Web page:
One of the hardest basic things that a C / C++ programmer has to get used to when working with Visual Basic is the concept of truth in VB is numerically equal to -1. The reserved word "True" is equal to -1, because of this, and can be a bit strange to work with at first.

Therefore, a statement like

if MyFunction(myArgs) Then

end if
...Would fail if your program returns 1. It is a good VB practice to always return True as if it were an atomic object, rather than the number -1. This flies in the face of conventional programming, where -1 is oftentimes an error.

Correction: thanks to yerricde* VB returns -1 because it is an integer with all it's bits as 1's. This is very useful for ANDing something against it.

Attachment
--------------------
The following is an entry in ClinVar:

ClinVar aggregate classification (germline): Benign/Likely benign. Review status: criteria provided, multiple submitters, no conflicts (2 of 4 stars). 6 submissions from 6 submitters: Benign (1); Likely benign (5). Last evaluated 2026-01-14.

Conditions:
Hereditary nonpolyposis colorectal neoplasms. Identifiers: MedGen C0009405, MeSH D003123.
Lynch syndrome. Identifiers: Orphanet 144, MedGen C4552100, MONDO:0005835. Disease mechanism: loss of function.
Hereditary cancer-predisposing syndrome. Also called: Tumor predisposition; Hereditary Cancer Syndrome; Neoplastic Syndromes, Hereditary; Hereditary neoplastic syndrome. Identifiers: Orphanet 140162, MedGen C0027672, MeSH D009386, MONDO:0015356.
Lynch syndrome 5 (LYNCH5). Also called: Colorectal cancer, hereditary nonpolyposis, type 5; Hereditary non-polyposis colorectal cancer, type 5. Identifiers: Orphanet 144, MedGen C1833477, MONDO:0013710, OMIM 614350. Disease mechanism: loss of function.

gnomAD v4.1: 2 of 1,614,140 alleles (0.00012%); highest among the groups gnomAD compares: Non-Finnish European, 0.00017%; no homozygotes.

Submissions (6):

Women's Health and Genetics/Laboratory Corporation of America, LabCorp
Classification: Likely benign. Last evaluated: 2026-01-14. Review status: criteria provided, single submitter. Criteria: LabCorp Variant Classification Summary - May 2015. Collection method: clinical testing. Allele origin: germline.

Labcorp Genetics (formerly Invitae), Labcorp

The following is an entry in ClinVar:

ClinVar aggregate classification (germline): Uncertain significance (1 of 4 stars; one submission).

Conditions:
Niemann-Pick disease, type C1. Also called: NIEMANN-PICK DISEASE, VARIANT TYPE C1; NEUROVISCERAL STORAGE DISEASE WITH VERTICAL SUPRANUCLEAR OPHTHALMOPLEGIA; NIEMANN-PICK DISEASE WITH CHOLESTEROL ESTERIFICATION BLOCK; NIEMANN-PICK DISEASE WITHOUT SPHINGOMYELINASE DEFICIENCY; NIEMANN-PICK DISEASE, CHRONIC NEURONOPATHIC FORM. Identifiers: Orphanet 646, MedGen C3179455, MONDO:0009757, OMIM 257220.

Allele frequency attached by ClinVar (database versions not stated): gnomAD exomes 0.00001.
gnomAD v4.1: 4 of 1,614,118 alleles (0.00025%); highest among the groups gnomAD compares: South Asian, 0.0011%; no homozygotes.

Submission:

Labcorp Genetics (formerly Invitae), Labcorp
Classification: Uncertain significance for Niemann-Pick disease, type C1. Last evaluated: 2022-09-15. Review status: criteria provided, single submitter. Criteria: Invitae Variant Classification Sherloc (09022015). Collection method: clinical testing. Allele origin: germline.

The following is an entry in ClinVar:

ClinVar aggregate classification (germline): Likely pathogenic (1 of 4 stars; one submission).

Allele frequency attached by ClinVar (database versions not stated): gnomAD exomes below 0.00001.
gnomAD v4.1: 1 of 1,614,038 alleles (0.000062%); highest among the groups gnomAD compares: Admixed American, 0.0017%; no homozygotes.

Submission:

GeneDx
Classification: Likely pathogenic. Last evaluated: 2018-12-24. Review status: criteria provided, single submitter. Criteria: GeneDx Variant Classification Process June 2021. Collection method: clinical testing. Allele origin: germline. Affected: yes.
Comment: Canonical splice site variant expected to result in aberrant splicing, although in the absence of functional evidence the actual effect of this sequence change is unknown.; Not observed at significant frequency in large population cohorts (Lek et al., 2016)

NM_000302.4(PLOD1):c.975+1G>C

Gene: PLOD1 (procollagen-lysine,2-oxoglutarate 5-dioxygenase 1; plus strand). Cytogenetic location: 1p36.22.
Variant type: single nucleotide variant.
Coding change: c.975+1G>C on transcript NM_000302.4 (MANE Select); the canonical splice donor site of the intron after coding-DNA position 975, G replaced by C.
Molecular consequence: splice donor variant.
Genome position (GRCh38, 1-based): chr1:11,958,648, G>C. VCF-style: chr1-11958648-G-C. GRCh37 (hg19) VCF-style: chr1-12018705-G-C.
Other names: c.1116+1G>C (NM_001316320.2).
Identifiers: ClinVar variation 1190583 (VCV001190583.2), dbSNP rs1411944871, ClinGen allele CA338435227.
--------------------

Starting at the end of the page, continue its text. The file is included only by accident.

I find myself sticking to C conventions many times, and returning numbers from my programs, even if it may not work as well. It is best to resign yourself to one practice or the other, and not mixing the two. Functions may fail unexpectedly, if you return 1, and not -1. Use the words True and False, and try not to do more than what it was designed to do; play by the rules of the game, and you will survive the ordeal.

* I guess you learn something new every day